“There will be a lawsuit. I promise you,” Dallas Sen. Royce West said on the Senate floor, raising his right hand as if taking an oath.

Perry said Saturday afternoon that the bill would withstand court challenges.

“We wouldn’t have passed it if we didn’t think it was constitutional,” the Republican governor said.

Democrats proposed 20 amendments to the bill, including making exceptions in cases of rape and incest and allowing doctors more leeway in prescribing abortion-inducing drugs. But Republicans would have none of it.

The bill is one of many championed in Republican-led states this year by anti-abortion groups set on challenging the U.S. Supreme Court’s Roe v. Wade ruling, which established a woman’s right to get an abortion until the point in which a fetus could viably survive outside the womb. A fetus is generally considered viable at 22 to 24 weeks.

Texas falls under the 5th Circuit Court of Appeals, which has shown a willingness to accept more stringent limits on abortions.

By passing the new restrictions, Republicans pleased the Christian conservatives who make up the majority of primary voters. But they inspired abortion-rights supporters to protest at the state Capitol in numbers not seen in Texas in at least 20 years.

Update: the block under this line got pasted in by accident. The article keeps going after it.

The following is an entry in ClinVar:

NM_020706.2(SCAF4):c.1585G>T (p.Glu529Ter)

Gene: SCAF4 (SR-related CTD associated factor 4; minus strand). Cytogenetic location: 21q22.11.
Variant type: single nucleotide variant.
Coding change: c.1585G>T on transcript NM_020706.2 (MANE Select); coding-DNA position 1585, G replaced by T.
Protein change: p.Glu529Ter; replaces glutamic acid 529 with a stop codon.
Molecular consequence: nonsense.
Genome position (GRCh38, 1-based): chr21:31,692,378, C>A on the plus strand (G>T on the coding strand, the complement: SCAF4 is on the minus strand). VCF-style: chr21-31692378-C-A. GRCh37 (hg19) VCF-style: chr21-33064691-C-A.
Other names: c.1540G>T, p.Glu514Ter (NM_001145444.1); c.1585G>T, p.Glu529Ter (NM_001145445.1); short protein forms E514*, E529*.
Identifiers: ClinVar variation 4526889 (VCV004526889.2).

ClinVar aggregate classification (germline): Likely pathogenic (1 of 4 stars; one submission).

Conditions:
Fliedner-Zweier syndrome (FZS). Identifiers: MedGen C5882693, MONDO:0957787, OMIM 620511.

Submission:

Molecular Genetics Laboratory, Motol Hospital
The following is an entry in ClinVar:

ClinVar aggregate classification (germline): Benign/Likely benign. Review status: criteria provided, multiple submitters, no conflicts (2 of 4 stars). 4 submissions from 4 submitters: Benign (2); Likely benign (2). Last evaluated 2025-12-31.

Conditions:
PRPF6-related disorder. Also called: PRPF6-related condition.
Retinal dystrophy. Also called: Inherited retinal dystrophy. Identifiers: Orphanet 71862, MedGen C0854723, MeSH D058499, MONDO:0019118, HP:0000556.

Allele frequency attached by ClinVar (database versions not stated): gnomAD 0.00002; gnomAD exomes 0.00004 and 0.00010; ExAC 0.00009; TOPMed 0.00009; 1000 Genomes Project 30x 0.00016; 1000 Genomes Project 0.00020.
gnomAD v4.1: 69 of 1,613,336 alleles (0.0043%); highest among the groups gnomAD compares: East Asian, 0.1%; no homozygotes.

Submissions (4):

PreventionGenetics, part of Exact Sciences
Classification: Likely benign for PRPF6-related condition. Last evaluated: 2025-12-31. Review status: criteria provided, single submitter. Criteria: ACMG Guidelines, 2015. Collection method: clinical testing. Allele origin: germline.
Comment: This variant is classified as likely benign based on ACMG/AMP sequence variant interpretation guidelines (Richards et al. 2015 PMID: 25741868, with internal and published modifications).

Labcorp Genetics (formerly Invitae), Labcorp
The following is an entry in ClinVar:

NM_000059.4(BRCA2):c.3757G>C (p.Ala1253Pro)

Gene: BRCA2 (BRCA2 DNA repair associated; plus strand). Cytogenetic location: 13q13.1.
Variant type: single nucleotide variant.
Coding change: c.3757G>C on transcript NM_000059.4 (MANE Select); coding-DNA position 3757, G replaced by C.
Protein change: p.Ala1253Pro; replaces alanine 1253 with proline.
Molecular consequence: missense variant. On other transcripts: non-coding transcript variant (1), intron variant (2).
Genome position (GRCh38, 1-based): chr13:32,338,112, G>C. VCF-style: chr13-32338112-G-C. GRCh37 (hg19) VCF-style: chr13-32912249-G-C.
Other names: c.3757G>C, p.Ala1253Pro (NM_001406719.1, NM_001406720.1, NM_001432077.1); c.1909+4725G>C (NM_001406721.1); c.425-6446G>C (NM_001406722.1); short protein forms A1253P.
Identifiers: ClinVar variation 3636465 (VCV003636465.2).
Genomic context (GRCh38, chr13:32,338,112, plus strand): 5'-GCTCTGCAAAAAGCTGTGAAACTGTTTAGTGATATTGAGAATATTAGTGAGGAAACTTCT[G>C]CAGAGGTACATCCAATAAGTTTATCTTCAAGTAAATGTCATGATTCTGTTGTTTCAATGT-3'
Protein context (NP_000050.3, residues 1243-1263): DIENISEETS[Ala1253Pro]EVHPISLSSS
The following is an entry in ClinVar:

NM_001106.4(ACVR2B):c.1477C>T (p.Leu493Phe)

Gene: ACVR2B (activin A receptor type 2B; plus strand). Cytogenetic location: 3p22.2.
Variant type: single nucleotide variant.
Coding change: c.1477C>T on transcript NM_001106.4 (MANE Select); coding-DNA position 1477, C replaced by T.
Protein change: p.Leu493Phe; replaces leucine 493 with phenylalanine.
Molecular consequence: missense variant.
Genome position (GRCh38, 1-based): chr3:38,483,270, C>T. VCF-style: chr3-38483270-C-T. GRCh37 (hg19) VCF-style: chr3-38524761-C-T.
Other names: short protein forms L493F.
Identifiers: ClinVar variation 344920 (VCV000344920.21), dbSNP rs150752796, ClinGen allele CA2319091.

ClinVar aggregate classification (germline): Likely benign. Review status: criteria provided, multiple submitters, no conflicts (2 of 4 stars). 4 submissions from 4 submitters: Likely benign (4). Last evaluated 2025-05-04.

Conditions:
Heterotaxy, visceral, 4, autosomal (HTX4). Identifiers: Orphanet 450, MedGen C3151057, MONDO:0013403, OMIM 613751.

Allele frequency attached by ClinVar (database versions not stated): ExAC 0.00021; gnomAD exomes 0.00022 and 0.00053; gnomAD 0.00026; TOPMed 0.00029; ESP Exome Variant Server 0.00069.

Demonstrators packed normally boring committee hearings to voice their anger over the abortion bill and managed to disrupt key votes. They finished a lengthy filibuster by Democratic Sen. Wendy Davis, of Fort Worth, by jeering for the last 15 minutes of the first special legislative session, effectively killing the bill.

That’s when Perry called lawmakers back for round two. But opponents said the fight is far from over and used the popular anger to register and organize Democratic voters.

“Let’s make sure that tonight is not an ending point, it’s a beginning point for our future, our collective futures, as we work to take this state back,” Davis told 2,000 adoring supporters after the bill passed.